3 February 2019

The Mortsafe: Or How to Protect Your Loved Ones from the Bodysnatchers

Medical students in the United Kingdom of the nineteenth century faced a quandary. They had been accustomed to using the corpses of executed criminals to study anatomy.

The use of the corpses of the convicted to discover the secrets of human anatomy dates back to the 4th century BC, when Herophilos and Erasistratus  of Alexandria were given permission to perform live vivisections.  The times, however, had changed and criminals were now only dissected after execution.  Yet there was a problem..

More lenient punishment for wrongdoings had meant that only around 50 people a year were now being executed. However, the annual demand for bodies to dissect by the growing medical profession surpassed ten times that number. A thriving and historically infamous bodysnatching trade arose. However, those mourning the loss of a loved one soon developed a weapon against this: the mortsafe.

The first mortsafe was made around 1816.  They came in a number of different designs but the one thing that they had in common was their weight, which would make exhumation of the recently deceased impossible.

The mortsafe was ingenious: a complex of iron rods and plates descending in to the ground and rising above it.

Above the ground they were weighted either with stone or iron.

So what lies beneath? After the grave was dug and the coffin placed in it a plate was placed on top of it.  The plate had holes along its sides and iron rods were slid through these. Then another plate (either stone or iron) was placed atop.  The coffin was effectively caged, its contents double-sealed, the dead left to molder peacefully.

If this seems like a great length to go to, there was good reason. Grave robbers were crafty and would go to even greater lengths to retrieve a corpse from its coffin.  It wasn’t, as you might imagine, a straightforward case of sneaking in to the graveyard and digging the deceased up at the dead of night (besides, many graveyards had watchtowers to spot any potential miscreants).  One popular method was to dig a manhole about twenty feet away from the grave.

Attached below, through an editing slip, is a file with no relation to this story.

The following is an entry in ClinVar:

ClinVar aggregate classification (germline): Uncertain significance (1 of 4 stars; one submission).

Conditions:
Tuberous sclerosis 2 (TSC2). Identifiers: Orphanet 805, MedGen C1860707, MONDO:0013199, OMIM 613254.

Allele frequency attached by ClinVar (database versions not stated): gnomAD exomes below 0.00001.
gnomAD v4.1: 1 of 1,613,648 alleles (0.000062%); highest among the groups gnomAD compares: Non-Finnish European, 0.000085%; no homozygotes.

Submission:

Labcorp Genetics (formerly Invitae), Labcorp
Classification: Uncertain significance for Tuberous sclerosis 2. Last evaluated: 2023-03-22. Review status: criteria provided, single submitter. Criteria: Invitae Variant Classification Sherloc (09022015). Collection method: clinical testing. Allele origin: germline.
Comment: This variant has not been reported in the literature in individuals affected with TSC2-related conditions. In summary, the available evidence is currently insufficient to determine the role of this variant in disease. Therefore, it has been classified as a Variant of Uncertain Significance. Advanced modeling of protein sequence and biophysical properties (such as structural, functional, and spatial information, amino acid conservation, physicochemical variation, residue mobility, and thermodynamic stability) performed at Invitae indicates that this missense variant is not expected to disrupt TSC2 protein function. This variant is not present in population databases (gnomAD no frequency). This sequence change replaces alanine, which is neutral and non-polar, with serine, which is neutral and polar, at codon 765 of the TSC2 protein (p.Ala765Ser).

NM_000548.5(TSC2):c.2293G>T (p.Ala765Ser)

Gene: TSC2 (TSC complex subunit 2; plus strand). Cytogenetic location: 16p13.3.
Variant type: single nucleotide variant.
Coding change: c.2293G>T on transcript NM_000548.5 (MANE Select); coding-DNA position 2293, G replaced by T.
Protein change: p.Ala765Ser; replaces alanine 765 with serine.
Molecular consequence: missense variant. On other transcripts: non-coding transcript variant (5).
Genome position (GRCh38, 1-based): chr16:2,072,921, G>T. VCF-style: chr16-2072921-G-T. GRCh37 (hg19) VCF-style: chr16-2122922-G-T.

A tunnel would then be dug from the hole to the coffin, the end of the casket would be dragged off and the body removed horizontally.  No one would notice that the grave had been disturbed because to all intents and purposes it hadn’t been - from its appearance above ground at least.  Many empty coffins have been discovered in the twentieth century showing this form of intrusion.

There are not many extant mortsafes for one reason: not that many were needed.  They were re-usable. Two people held the different keys needed to unlock the mortsafe and remove it to ensure that neither could release it without the other. After a period of five to six weeks the body inside the coffin would be so badly decomposed as to be no use whatsoever to any anatomist.  The mortsafe could then be moved to the next fresh grave – providing of course that the family of the deceased were willing to pay the charge.

And they were.  Churches would buy the mortsafes and then effectively rent them out to the mourning.  To avoid the often exorbitant fees that unscrupulous churchmen would levy, societies were formed to buy them.  The membership of these societies would then be able to have use of a mortsafe when necessary for a minimal price.  Non-members could also use a society’s mortsafes but that, of course, would come at a price.  If there was one thing the Victorians knew was how to pull a profit whenever the opportunity arose.

Yet the age of the mortsafe came and went within a couple of decades.  The government of the day passed the Anatomy Act of 1832.  This allowed for any unclaimed bodies (or indeed those donated or willed both pre or post-mortem) to be used in the pursuit of anatomic knowledge.  This effectively ended the trade in body snatching.  Most mortsafes were recycled or put to other uses, such as the bench and a bush above. The buried dead were at last left in peace and the mortsafe had outlived its use. Some still remain above the grave where they had last been placed, a curious reminder of the golden age of British grave robbing.

First Image Credt Flickr User John Dahl

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